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Re: Zebra Mussles

>    Just to put a few fears to rest..
>    1. Shipping zebra mussels. I say again _just_kidding.
>    2. Zebra mussels getting into my local water supply. Guess where I
>got them? They_are_already_an_established_species.
>    3. I might spread them to other tanks. I'm not stupid enough to trade
>any plants from that tank. They are in a ten gallon experiment tank that
>can and will be torn down and everything boiled and sterilized. This tank
>has its own dedicated bucket, net and other sundries.

Uhm what happened to #4? :)  Remember that there larvae are microscopic
and you should really clean anything that comes into contact with this
tank, i.e. hands, arms, face, clothing, etc..

This url is there life cycle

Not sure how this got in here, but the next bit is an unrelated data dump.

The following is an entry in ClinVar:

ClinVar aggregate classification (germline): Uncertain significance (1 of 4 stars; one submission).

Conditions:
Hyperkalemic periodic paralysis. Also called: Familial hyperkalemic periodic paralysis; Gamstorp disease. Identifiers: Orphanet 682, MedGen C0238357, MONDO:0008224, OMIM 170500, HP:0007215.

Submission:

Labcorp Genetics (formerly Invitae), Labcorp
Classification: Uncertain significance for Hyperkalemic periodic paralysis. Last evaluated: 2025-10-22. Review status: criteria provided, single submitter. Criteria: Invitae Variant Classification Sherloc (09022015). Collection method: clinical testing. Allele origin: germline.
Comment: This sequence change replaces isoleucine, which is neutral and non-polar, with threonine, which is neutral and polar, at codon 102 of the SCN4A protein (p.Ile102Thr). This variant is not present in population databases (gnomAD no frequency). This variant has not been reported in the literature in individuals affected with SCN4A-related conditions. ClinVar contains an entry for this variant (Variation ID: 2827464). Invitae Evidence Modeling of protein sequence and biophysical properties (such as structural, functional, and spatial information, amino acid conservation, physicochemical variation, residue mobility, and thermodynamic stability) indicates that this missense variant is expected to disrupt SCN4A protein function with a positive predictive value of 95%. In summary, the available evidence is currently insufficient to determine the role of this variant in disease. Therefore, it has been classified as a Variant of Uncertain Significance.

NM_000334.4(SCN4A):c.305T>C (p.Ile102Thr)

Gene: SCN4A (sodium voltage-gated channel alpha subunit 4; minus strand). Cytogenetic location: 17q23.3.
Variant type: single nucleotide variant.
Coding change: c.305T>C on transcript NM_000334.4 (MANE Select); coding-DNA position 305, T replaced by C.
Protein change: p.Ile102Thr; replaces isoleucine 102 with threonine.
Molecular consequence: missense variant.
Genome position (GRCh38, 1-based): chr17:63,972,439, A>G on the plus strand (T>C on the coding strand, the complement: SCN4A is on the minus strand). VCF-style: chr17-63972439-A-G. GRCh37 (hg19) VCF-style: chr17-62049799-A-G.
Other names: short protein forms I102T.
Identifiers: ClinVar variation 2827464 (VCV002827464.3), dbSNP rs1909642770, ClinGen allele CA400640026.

>    5. They may carry a disease. So might my dog. Do I have to get rid of

The nasties that zebras carry is different than the dog.  Remember where
and what zebra's do and what your dog does.  Your dog doesn't go to the
bottom of a scummy mucky water source and wallow thru the substrate that
has accumulated tons of organisms, nor does it filter all sorts of nasties
out of lake water.


>    6. They are going to take over my tank. Once again its the ten gallon
>experiment tank so who cares. The probability of the veligers actually
>surviving to juvenile stage is highly unlikely. But that's why this is an

Coping this type of attitude on a public mailing list may result in some
novice attempting to 'reproduce' this in there tank,  while we may be
knowledgeable to see what this really is, they may not.

>    7. They are dangerous because they are an invasive nuisance species.
>Which of the fish/plants/snails/etc. in the hobby are not?

Well lets see the soft water plants are not invasive as they have adapted
to soft water in order to survive where other agressive plants can't
survive.  There are many fish who are non-invasive as well.